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Homes damaged by Hurricane Michael sit along the beach on May 9 in Mexico Beach, Florida. Scott Olson / Getty Images

Scientists from the National Oceanic and Atmospheric Administration's (NOAA) Climate Prediction Center said this year's hurricane season is shaping up into a busy one, as the AP reported.

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Cincinnati's 2018 Green Plan notes that the city is "located outside the likely disaster areas" expected with climate change. GNK82 / iStock / Getty Images

By Marcello Rossi

As extreme storms, flooding rains and devastating wildfires make some parts of the U.S. more challenging to live in, what Americans consider a nice place to call home is shifting — and with that some Americans are moving, too.

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People walk in the Shaw neighborhood on July 20 in Washington, DC, where an excessive heat warning was in effect according to the NWS. Alex Wroblewski / Getty Images

By Adrienne Hollis

Climate change is a threat multiplier. This is a fact I know to be true. I also know that our most vulnerable populations, particularly environmental justice communities — people of color and/or low socioeconomic status — are suffering and will continue to suffer first and worst from the adverse effects of climate change. Case in point? Extreme heat.

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The Mississippi River laps at the stairs on a protective levee in New Orleans as tropical storm Barry approaches on July 11. MICHAEL MATHES / AFP / Getty Images

As Hurricane Barry trudges towards New Orleans, it's not the gale force winds grabbing the public spotlight. It's the rain, a byproduct of man-made climate change, according to a paper published in the journal Nature.

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Bela Sebastiao and Jaques Sebastiao (R) begin the process of cleaning up their home after after it was heavily damaged by hurricane Michael on Oct. 17, 2018 in Mexico Beach, Florida. Joe Raedle / Getty Images

By Brooke Bauman

As the climate changes and ocean temperatures and sea levels rise, flooding from hurricanes has become more serious. That's why it's important for people who live in places vulnerable to hurricanes to prepare for the dangers associated with flooding and storm surge.

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Heavy rain from a tropical storm system flooded South Telemachus Street in New Orleans Wednesday morning. SETH HERALD / AFP / Getty Images

The first Atlantic hurricane of the season is expected to hit Louisiana Saturday, and New Orleans is already flooding.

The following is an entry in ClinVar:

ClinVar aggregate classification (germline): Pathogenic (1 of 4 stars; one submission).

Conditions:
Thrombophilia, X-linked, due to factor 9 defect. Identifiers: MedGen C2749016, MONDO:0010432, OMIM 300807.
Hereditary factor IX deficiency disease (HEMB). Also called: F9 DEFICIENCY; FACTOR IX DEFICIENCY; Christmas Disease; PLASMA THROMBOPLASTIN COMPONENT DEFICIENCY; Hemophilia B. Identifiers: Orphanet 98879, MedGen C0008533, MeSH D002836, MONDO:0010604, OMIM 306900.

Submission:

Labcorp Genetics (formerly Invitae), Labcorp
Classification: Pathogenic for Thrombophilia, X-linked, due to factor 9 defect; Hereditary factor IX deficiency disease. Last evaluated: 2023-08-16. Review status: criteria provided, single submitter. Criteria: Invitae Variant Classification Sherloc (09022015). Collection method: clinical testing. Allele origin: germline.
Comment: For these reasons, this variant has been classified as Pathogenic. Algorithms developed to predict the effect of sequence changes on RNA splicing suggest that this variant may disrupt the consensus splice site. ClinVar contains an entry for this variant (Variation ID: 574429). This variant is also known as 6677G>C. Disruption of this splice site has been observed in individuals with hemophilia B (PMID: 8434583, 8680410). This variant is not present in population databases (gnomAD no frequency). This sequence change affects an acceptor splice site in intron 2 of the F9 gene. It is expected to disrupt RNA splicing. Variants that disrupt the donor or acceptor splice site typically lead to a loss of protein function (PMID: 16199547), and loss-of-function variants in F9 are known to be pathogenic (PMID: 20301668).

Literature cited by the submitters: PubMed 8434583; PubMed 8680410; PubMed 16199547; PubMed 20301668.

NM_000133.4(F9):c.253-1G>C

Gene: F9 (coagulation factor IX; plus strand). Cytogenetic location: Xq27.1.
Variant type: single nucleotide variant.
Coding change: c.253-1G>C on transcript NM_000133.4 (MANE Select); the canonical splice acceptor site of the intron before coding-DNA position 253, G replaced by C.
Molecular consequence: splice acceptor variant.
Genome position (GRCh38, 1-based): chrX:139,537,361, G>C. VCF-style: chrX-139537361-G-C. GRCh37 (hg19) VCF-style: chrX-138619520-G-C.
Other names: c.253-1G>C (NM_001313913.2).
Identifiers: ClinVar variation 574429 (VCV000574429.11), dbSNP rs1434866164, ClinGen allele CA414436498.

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Residents watched from their roofs as firefighters fought the Peak Fire on Nov. 12, 2018 in Simi Valley, California. Marcus Yam / Los Angeles Times via Getty Images

Do the daily climate change headlines make you feel stressed, afraid or powerless? If so, you're certainly not alone.

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Leading medical groups signed a policy agenda released Monday calling for climate action. hocus-focus / Getty Images

More than 70 leading public health groups, including the American Medical Association and the American Academy of Pediatrics, agree that the climate crisis is also a health emergency.

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Students and environmental activists participate in a climate strike in Los Angeles, California on May 24. Ronen Tivony / SOPA Images / LightRocket via Getty Images

By Jeremiah Lowery

The climate crisis is comprised of many issues, which require many solutions. Now is the time for presidential candidates to discuss all these issues facing U.S. citizens and our international community.

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Hurricane Florence on Sept. 12, 2018. ESA / A.Gerst, CC BY-SA 2.0

By Astrid Caldas

On May 21, the first named storm of 2019, Andrea, was recorded on the north Atlantic. This makes 2019 the fifth consecutive year that a named storm has formed before the official start of Atlantic hurricane season.

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Flooding along the Missouri River in rural Iowa on March 18. Iowa Homeland Security and Emergency Management

For the second time in five days, a single House Republican has blocked the passage of a $19.1 billion disaster package long-awaited by survivors of the climate-change related disasters that have devastated U.S. communities in the last two years.

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